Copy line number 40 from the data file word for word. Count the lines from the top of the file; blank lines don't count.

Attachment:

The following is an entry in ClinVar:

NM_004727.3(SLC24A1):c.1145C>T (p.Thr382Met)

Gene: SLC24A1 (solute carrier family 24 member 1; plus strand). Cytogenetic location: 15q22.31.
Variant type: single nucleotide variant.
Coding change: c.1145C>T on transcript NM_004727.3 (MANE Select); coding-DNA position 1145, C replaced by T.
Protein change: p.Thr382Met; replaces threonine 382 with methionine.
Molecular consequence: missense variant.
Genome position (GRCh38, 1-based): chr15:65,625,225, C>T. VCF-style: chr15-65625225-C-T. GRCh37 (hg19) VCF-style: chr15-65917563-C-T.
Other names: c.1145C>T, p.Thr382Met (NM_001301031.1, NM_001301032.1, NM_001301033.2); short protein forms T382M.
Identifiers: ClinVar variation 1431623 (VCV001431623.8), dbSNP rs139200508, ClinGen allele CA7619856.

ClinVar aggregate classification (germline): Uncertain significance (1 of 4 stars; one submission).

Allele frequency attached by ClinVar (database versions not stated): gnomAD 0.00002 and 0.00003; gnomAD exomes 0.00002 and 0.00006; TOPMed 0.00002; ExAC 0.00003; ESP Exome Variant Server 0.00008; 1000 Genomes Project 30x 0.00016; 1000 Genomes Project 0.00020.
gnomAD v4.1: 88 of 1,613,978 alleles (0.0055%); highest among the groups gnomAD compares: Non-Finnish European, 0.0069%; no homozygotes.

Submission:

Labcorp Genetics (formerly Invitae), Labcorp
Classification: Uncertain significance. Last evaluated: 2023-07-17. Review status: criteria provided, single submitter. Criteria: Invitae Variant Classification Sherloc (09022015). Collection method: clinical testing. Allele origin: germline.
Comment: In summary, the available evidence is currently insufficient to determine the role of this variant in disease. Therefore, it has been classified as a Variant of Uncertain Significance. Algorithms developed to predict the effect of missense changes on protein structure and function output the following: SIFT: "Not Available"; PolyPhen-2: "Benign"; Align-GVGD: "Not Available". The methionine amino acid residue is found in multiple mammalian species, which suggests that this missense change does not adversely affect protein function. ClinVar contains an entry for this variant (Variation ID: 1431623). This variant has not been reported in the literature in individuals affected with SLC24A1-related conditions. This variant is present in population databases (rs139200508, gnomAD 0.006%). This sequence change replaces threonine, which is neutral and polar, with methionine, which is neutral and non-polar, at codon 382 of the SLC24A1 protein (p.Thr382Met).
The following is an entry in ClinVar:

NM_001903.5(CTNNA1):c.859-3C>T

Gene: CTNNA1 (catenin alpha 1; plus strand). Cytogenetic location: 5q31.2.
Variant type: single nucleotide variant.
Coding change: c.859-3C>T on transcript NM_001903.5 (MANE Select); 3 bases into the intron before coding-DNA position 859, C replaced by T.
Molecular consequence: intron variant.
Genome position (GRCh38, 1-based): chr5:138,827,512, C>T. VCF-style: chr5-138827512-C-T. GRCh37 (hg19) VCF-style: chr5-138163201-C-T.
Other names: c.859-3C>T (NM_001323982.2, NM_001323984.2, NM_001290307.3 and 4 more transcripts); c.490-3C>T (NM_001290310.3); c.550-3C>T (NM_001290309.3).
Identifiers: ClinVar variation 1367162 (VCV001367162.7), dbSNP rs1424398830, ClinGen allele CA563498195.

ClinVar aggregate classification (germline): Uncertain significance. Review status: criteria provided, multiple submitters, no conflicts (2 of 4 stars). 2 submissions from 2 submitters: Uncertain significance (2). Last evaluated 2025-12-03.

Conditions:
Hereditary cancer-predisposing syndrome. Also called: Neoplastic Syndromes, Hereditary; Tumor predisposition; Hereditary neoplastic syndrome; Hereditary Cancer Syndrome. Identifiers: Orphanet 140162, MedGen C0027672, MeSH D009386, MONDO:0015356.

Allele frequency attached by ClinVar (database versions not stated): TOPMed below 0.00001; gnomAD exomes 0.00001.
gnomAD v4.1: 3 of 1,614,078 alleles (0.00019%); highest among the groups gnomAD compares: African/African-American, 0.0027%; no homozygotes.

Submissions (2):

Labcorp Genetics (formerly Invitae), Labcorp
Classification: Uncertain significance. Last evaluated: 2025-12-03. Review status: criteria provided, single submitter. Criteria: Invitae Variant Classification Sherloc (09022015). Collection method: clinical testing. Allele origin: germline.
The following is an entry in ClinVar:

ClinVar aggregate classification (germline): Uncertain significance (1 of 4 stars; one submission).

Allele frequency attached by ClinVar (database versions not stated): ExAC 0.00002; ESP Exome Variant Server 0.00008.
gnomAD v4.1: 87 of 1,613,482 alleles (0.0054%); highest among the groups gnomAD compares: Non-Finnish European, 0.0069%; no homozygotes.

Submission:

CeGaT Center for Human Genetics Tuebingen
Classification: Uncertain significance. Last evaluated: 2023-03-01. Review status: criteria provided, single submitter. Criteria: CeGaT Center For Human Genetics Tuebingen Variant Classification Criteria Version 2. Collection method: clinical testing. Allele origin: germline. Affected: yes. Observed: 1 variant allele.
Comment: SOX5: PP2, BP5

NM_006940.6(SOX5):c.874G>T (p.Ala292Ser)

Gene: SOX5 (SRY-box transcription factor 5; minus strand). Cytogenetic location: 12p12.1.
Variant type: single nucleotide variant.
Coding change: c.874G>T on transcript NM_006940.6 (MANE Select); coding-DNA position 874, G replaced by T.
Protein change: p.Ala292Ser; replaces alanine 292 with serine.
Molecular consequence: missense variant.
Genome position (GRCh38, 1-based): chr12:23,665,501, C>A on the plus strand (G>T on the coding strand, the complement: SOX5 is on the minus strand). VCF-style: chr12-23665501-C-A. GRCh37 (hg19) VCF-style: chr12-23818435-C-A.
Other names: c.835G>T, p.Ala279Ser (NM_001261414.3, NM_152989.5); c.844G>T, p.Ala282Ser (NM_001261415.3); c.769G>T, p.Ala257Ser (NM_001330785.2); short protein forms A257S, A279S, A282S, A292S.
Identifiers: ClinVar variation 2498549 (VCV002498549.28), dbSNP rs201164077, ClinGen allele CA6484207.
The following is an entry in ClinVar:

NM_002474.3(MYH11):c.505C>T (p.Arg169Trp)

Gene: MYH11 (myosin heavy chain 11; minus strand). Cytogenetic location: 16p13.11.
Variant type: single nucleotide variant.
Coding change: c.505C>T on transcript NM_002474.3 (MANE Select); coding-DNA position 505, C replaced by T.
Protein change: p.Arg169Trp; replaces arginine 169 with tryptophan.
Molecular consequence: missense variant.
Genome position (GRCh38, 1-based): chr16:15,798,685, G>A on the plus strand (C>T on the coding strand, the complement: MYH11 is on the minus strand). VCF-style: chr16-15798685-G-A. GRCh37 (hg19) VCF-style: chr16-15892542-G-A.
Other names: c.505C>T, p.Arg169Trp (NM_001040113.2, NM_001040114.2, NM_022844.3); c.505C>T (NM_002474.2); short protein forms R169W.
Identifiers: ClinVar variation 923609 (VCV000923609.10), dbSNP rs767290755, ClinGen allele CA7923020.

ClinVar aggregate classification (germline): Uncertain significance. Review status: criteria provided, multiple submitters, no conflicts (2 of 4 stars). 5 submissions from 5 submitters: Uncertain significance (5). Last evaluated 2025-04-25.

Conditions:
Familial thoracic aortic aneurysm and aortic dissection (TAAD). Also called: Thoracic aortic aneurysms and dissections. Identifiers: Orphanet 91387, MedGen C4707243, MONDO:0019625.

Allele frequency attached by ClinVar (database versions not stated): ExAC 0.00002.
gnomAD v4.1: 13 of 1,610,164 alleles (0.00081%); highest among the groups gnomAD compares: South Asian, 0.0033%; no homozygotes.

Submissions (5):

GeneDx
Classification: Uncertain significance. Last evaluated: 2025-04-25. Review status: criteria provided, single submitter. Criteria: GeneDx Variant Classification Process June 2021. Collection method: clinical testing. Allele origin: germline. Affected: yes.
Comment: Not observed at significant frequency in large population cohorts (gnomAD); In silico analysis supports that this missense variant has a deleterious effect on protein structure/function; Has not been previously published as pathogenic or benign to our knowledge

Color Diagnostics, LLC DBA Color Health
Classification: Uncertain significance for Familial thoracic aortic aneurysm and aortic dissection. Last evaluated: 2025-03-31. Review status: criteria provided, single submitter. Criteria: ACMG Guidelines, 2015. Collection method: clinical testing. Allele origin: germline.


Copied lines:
CeGaT Center for Human Genetics Tuebingen